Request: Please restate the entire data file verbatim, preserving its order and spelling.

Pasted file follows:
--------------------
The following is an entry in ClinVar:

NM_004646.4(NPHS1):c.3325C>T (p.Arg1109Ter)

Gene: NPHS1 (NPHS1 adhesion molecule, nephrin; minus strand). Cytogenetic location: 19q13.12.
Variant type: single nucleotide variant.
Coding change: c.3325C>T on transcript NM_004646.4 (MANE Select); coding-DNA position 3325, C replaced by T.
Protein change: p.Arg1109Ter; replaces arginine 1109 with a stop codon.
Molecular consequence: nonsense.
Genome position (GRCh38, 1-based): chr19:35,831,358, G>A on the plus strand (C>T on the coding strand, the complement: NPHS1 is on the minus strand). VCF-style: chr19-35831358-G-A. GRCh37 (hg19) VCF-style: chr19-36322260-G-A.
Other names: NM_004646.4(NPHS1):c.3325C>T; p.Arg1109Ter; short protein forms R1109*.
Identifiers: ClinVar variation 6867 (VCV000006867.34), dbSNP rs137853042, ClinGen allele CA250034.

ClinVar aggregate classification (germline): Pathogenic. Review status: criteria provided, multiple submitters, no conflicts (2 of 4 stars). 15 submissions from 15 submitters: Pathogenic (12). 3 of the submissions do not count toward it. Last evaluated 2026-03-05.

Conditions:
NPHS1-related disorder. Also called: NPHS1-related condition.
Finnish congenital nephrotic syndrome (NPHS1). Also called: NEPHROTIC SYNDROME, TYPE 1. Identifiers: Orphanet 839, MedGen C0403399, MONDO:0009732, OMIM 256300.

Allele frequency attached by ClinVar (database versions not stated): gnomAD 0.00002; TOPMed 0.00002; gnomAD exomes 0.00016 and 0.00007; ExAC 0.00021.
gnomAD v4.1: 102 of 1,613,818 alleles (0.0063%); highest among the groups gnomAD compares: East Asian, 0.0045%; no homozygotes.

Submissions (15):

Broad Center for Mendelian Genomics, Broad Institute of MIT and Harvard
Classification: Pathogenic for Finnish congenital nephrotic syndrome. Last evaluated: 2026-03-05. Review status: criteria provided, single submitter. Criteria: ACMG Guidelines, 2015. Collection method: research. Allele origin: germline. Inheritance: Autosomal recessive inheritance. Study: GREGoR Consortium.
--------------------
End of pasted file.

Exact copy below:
The following is an entry in ClinVar:

NM_004646.4(NPHS1):c.3325C>T (p.Arg1109Ter)

Gene: NPHS1 (NPHS1 adhesion molecule, nephrin; minus strand). Cytogenetic location: 19q13.12.
Variant type: single nucleotide variant.
Coding change: c.3325C>T on transcript NM_004646.4 (MANE Select); coding-DNA position 3325, C replaced by T.
Protein change: p.Arg1109Ter; replaces arginine 1109 with a stop codon.
Molecular consequence: nonsense.
Genome position (GRCh38, 1-based): chr19:35,831,358, G>A on the plus strand (C>T on the coding strand, the complement: NPHS1 is on the minus strand). VCF-style: chr19-35831358-G-A. GRCh37 (hg19) VCF-style: chr19-36322260-G-A.
Other names: NM_004646.4(NPHS1):c.3325C>T; p.Arg1109Ter; short protein forms R1109*.
Identifiers: ClinVar variation 6867 (VCV000006867.34), dbSNP rs137853042, ClinGen allele CA250034.

ClinVar aggregate classification (germline): Pathogenic. Review status: criteria provided, multiple submitters, no conflicts (2 of 4 stars). 15 submissions from 15 submitters: Pathogenic (12). 3 of the submissions do not count toward it. Last evaluated 2026-03-05.

Conditions:
NPHS1-related disorder. Also called: NPHS1-related condition.
Finnish congenital nephrotic syndrome (NPHS1). Also called: NEPHROTIC SYNDROME, TYPE 1. Identifiers: Orphanet 839, MedGen C0403399, MONDO:0009732, OMIM 256300.

Allele frequency attached by ClinVar (database versions not stated): gnomAD 0.00002; TOPMed 0.00002; gnomAD exomes 0.00016 and 0.00007; ExAC 0.00021.
gnomAD v4.1: 102 of 1,613,818 alleles (0.0063%); highest among the groups gnomAD compares: East Asian, 0.0045%; no homozygotes.

Submissions (15):

Broad Center for Mendelian Genomics, Broad Institute of MIT and Harvard
Classification: Pathogenic for Finnish congenital nephrotic syndrome. Last evaluated: 2026-03-05. Review status: criteria provided, single submitter. Criteria: ACMG Guidelines, 2015. Collection method: research. Allele origin: germline. Inheritance: Autosomal recessive inheritance. Study: GREGoR Consortium.